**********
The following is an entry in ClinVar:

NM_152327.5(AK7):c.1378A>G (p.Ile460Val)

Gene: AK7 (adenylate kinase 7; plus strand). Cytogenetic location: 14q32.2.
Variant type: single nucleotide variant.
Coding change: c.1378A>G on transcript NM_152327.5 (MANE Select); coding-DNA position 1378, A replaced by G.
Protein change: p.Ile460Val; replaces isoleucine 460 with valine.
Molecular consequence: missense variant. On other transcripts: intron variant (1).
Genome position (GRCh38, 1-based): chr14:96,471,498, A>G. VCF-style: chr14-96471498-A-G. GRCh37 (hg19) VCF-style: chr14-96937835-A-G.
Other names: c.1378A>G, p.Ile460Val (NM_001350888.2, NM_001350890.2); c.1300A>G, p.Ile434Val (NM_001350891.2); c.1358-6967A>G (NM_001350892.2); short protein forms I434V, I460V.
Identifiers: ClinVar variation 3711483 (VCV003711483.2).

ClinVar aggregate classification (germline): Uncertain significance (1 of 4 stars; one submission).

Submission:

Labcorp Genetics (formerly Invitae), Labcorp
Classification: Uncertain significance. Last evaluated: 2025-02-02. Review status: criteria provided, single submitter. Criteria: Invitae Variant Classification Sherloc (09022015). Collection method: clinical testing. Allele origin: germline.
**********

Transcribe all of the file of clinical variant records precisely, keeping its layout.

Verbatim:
The following is an entry in ClinVar:

NM_152327.5(AK7):c.1378A>G (p.Ile460Val)

Gene: AK7 (adenylate kinase 7; plus strand). Cytogenetic location: 14q32.2.
Variant type: single nucleotide variant.
Coding change: c.1378A>G on transcript NM_152327.5 (MANE Select); coding-DNA position 1378, A replaced by G.
Protein change: p.Ile460Val; replaces isoleucine 460 with valine.
Molecular consequence: missense variant. On other transcripts: intron variant (1).
Genome position (GRCh38, 1-based): chr14:96,471,498, A>G. VCF-style: chr14-96471498-A-G. GRCh37 (hg19) VCF-style: chr14-96937835-A-G.
Other names: c.1378A>G, p.Ile460Val (NM_001350888.2, NM_001350890.2); c.1300A>G, p.Ile434Val (NM_001350891.2); c.1358-6967A>G (NM_001350892.2); short protein forms I434V, I460V.
Identifiers: ClinVar variation 3711483 (VCV003711483.2).

ClinVar aggregate classification (germline): Uncertain significance (1 of 4 stars; one submission).

Submission:

Labcorp Genetics (formerly Invitae), Labcorp
Classification: Uncertain significance. Last evaluated: 2025-02-02. Review status: criteria provided, single submitter. Criteria: Invitae Variant Classification Sherloc (09022015). Collection method: clinical testing. Allele origin: germline.